If this is the case, then try to get as close as possible to the recommended level.
Typically experts suggest consumers use 20 percent or less of their available credit.
Tip No. 3: Target credit accounts that matter most to lenders.
Lenders are scrutinizing credit reports more carefully than ever, so it's important to target the accounts they'll be most concerned about.
Major credit cards are by far the most important.
But be sure not to forget about store credit cards, even those you rarely use.
It's easy to forget to pay a bill on a card you only use once in a while, but mortgage lenders will expect them to be up-to-date before moving forward.
Also, expect payments for doctor's fees, utility bills, and home equity lines of credit to be scrutinized, as well.
Tip No. 4: Piggy-back on good credit -- married couples can start anew when buying a home.
Another strategy to enhance your scores is to utilize the good credit of a significant other, a relative, or a very good friend, says Cunningham.
Get added to a credit card as a joint account holder, and as payments continue to be made on time, your credit scores will increase.
For example, if a husband with good credit adds his wife to his account, his history will be imported into her credit file and in effect, raise her score.
Cunningham says another way is to use a secure credit card, a credit line that requires a cash collateral deposit. This means you put a $1,000 in cash down for a credit card and then you can charge up to exactly that amount on the card.
The purpose is to have the issuing lender reward you for using the card and report back to the credit agencies. Just confirm before arranging for the secure card that your lender is going to report your payment history to the credit bureau.
Tip No. 5: Attempt to increase your existing credit limits, but don't open new accounts.
Most mortgage brokers say you should stay financially static during the application process and avoid starting an new credit lines.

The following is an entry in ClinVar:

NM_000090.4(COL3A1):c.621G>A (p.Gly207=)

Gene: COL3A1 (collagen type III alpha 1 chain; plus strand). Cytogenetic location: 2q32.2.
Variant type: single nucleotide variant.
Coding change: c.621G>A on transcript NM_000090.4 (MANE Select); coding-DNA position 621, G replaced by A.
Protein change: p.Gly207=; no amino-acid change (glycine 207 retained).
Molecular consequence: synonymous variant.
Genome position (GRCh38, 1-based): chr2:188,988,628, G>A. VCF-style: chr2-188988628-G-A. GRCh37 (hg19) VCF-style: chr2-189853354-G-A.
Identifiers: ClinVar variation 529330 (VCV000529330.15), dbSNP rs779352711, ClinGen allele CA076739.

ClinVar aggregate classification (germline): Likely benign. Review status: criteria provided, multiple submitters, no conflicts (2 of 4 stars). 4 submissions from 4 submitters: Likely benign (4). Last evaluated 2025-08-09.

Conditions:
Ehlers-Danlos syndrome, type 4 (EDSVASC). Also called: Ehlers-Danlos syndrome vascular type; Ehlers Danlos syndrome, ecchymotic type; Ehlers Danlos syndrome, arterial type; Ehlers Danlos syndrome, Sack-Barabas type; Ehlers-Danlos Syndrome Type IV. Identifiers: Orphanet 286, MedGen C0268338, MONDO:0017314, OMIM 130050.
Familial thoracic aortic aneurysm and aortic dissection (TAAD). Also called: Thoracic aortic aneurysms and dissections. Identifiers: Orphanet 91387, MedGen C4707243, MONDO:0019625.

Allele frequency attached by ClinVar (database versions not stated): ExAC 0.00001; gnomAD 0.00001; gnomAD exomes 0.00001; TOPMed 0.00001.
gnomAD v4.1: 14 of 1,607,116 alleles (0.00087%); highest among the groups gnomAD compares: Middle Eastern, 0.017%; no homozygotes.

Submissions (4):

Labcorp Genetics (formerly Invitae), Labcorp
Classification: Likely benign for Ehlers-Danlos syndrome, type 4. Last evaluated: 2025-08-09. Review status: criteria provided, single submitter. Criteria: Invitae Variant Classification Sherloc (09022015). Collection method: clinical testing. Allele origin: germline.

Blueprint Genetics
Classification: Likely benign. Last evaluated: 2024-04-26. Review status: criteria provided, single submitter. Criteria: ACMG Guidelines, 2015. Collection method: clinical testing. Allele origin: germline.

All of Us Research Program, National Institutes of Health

But your score can actually benefit from increasing your credit limits, part of the equation that determines your percentage of available credit.
If you have been a responsible owner of a credit card, you may consider asking the issuer if they will raise your credit card limit.
However, this should not be confused with opening new credit cards and lines of credit, which could have an adverse effect on your credit.
"Someone opening five or six credit cards at one time may have a budget problem," says Ohman. "In the short term, it could be seen as a negative."
Opening up credit -- such as applying for multiple credit cards, a car lease, store cards-- around the time you apply for a home loan can compromise your position as a borrower.
Tip No. 6: DO NOT keep paying bills LATE -- especially your mortgage payment.
Forgo the defeatist mentality, because starting to pay your bills on time can start to correct your dismal credit score. About 35 percent of your credit score is based on whether you pay your bills on time. You just have to meet the minimum by the due date.
For those who are already homeowners, paying bills on time also includes your current mortgage payment. Scott Gamm, founder of a money management website, says that bankruptcies and foreclosures can cause your credit score to drop 150 to 200 points and that this discrepancy will be a fixture on your credit report for the next seven to ten years.
Robert's response: "I will NEVER agree that it will take 7 to 10 years for someone to learn to be responsible with their credit...
Think about it...
How long would it take YOU to learn any major lesson? one or two years... (maybe three...) ???
Why does the system require 7 to 10 years for an item to be removed from someone's credit report? People get out of jail after committing major crimes in less time than that.